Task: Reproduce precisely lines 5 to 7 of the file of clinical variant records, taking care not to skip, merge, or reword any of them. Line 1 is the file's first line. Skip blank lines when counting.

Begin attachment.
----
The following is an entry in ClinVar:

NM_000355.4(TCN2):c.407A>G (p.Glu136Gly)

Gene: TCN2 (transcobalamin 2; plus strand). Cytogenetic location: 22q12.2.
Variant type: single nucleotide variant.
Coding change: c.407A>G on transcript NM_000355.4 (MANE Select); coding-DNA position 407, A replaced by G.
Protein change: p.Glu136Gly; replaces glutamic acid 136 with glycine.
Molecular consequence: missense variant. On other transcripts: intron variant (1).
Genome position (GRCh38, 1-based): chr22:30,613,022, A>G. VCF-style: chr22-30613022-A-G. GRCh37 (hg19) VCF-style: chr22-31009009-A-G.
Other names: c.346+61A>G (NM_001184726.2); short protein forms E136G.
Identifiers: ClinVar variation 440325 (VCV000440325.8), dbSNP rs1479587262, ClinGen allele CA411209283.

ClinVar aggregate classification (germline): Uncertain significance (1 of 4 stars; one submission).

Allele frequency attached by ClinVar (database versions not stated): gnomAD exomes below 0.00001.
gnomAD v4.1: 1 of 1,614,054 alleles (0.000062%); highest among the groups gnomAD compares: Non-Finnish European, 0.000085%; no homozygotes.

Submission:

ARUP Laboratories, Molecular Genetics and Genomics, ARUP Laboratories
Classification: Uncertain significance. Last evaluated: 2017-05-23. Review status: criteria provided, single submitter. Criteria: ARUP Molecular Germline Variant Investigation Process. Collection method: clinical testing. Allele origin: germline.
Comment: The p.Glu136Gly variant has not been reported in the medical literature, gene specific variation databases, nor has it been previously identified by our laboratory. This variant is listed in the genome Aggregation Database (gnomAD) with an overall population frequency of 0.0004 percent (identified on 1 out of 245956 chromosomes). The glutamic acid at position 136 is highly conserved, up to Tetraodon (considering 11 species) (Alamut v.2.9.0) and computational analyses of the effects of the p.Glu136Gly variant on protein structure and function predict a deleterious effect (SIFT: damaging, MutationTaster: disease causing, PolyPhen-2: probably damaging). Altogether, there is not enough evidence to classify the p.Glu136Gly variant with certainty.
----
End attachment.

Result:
Coding change: c.407A>G on transcript NM_000355.4 (MANE Select); coding-DNA position 407, A replaced by G.
Protein change: p.Glu136Gly; replaces glutamic acid 136 with glycine.
Molecular consequence: missense variant. On other transcripts: intron variant (1).